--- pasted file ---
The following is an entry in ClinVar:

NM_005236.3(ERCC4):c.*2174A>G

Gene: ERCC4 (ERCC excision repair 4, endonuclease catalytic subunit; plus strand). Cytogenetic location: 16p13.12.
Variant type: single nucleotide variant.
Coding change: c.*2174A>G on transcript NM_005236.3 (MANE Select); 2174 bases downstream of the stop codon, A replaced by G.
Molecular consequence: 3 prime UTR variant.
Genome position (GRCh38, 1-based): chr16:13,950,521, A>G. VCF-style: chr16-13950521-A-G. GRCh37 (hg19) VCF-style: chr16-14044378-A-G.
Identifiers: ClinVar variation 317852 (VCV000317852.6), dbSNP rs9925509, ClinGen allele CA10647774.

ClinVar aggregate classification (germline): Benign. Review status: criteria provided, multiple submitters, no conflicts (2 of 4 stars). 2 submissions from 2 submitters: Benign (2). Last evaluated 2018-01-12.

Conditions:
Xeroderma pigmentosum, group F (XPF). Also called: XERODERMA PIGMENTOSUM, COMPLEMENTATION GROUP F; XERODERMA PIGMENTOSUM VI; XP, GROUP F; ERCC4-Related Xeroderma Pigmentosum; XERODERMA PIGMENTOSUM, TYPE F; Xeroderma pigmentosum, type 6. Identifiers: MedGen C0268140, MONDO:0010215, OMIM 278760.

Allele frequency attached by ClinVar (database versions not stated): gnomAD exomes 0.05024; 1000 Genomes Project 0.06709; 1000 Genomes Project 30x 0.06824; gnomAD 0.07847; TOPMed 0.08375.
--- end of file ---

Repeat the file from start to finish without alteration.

The following is an entry in ClinVar:

NM_005236.3(ERCC4):c.*2174A>G

Gene: ERCC4 (ERCC excision repair 4, endonuclease catalytic subunit; plus strand). Cytogenetic location: 16p13.12.
Variant type: single nucleotide variant.
Coding change: c.*2174A>G on transcript NM_005236.3 (MANE Select); 2174 bases downstream of the stop codon, A replaced by G.
Molecular consequence: 3 prime UTR variant.
Genome position (GRCh38, 1-based): chr16:13,950,521, A>G. VCF-style: chr16-13950521-A-G. GRCh37 (hg19) VCF-style: chr16-14044378-A-G.
Identifiers: ClinVar variation 317852 (VCV000317852.6), dbSNP rs9925509, ClinGen allele CA10647774.

ClinVar aggregate classification (germline): Benign. Review status: criteria provided, multiple submitters, no conflicts (2 of 4 stars). 2 submissions from 2 submitters: Benign (2). Last evaluated 2018-01-12.

Conditions:
Xeroderma pigmentosum, group F (XPF). Also called: XERODERMA PIGMENTOSUM, COMPLEMENTATION GROUP F; XERODERMA PIGMENTOSUM VI; XP, GROUP F; ERCC4-Related Xeroderma Pigmentosum; XERODERMA PIGMENTOSUM, TYPE F; Xeroderma pigmentosum, type 6. Identifiers: MedGen C0268140, MONDO:0010215, OMIM 278760.

Allele frequency attached by ClinVar (database versions not stated): gnomAD exomes 0.05024; 1000 Genomes Project 0.06709; 1000 Genomes Project 30x 0.06824; gnomAD 0.07847; TOPMed 0.08375.